Effective Decoupling Radius


Reading time ( words)

Power distribution networks (PDN) are becoming an important topic. Many engineers are finding that properly designing the power supplies and providing adequate decoupling for devices is a challenge, especially since devices are switching faster and dimensions are shrinking. Engineers often focus on discrete decoupling capacitors placed local to switching devices in hopes of providing the required capacitance for these high current demands. One of the more overlooked items of the power distribution system is the PCB, and how it contributes to the power distribution system’s ability to decouple the switching devices. The following experiment will outline a basic principle that should be in mind when designing a stack-up and PDN.

Basic PDN Model

A basic PDN includes the voltage regulator model (VRM), the discrete decoupling capacitors, the PCB, and any on-die capacitance formed on the IC or device. Each one of these components could be written about separately, but it is the PCB that will be focused on; specifically the effective decoupling radius.[2]

When a device is active, it will require current. The type of device (process size), load on the I/O drivers, and how the device is operated, all have an effect on the current required, among others. When the device demands current, it flows through the complex impedance of the PDN and causes a ripple voltage to appear. This transient current is drawn from a variety of sources including the local on-die decoupling capacitance, the PCB, the discrete capacitors, and finally the VRM.[1] The edge rate of this switching current is extremely important when trying to calculate how effective the PDN will be in suppressing the ripple voltage. The switching edge can be dissected into a variety of harmonic sine waves at decreasing amplitude described by a Fourier series equation. It is here that we discover the importance of the PCB, and its role in the PDN.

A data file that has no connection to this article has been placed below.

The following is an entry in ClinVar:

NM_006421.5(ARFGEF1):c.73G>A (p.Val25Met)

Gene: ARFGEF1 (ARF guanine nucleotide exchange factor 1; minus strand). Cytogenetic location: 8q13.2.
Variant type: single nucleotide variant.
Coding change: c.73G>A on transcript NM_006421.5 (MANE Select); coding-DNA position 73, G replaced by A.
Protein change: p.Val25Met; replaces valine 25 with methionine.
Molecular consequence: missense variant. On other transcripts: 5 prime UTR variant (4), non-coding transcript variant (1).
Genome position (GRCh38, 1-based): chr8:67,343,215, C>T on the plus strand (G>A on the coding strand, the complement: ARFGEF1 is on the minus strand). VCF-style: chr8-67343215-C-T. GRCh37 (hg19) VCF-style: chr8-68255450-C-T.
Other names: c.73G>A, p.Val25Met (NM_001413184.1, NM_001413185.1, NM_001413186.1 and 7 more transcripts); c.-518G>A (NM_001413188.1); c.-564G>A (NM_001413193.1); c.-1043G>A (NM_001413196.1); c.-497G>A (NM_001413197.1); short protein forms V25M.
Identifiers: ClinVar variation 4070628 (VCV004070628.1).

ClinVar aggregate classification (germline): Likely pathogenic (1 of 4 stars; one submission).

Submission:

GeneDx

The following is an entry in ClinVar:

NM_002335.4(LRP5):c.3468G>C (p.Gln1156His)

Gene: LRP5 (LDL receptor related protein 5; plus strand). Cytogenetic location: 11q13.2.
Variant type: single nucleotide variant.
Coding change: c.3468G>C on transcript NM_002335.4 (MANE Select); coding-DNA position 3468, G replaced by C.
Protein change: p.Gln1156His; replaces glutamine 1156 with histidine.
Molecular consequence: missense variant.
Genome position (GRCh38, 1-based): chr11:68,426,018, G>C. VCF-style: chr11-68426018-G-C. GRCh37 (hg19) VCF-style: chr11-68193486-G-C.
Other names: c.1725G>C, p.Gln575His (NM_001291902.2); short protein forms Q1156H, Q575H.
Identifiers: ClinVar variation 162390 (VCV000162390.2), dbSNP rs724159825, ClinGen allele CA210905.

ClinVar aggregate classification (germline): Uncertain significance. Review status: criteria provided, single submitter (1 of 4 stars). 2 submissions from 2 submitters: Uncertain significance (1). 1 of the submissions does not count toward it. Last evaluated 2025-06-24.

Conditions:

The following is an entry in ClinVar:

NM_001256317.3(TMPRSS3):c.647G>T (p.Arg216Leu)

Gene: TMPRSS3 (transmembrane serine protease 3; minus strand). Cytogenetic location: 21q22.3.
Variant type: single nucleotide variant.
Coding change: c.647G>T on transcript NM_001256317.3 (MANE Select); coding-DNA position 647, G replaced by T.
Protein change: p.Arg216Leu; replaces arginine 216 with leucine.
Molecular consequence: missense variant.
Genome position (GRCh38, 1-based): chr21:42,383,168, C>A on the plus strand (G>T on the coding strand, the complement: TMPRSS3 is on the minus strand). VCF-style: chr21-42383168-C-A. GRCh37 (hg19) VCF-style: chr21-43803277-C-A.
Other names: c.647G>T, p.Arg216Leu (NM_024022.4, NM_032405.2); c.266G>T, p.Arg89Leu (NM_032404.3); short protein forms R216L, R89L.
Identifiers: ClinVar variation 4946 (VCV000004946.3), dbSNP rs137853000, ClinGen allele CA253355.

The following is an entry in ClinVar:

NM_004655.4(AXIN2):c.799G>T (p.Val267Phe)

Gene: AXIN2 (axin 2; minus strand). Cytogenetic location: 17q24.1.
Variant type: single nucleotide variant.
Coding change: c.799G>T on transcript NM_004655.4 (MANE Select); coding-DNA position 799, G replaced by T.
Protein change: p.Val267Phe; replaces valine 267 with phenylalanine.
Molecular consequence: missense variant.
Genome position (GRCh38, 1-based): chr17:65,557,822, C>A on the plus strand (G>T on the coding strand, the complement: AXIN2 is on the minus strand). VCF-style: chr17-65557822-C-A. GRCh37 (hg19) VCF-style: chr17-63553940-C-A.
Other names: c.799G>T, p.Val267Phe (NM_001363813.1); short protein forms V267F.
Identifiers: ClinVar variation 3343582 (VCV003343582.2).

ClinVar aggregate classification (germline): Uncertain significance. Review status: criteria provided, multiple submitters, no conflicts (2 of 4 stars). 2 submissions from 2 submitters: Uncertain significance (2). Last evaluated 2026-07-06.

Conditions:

The simplest way to represent a PCB is a distributed RLC network. Capacitance is formed by the copper layers and the dielectric between them. Inductance is formed by the loop area between the layers, and the resistance is formed by the cross sectional area and length of the copper planes.

To read this article from the April 2015 issue of The PCB Design Magazine, click here.

Share


Suggested Items

Fadi Deek Discusses Mentor’s New Power Integrity eBook

04/22/2018 | Andy Shaughnessy, Design007 Magazine
At DesignCon 2018, I ran into Mentor’s Fadi Deek, the author of both of Mentor’s I-Connect007 eBooks: the newest, "The Printed Circuit Designer’s Guide to Power Integrity by Example," and their first book, "The Printed Circuit Designer’s Guide to Signal Integrity by Example." We sat down and discussed how the idea for the books came about, as well as some of the power integrity challenges facing PCB designers and engineers.

Cadence’s Sigrity Automates Power Integrity Simulation Earlier in Design Cycle

04/04/2018 | Kelly Dack, CID+, EPTAC
DesignCon is always a great place to check out the latest PCB layout and simulation software tools. During DesignCon 2018, Guest Editor Kelly Dack met with Sam Chitwood, a product engineer with Cadence. Sam explained how the Cadence Sigrity simulation software now allows users to make decisions early in the design process, and how this can help optimize the design of the power delivery network and ensure signal integrity in complex PCBs.

AltiumLive Summit—Munich, Germany, Part 1

11/07/2017 | Pete Starkey, I-Connect007
Altium held a very successful AltiumLive PCB Design Summit in San Diego, California at the beginning of October for the benefit of their North American design community, and followed it three weeks later with a counterpart European event in Munich. And what an eye-opener it proved to be—literally hundreds of delegates, a superbly organised and managed programme, billed as a completely immersive two-day interactive design experience on a theme of learning, connecting and getting inspired.



Copyright © 2018 I-Connect007. All rights reserved.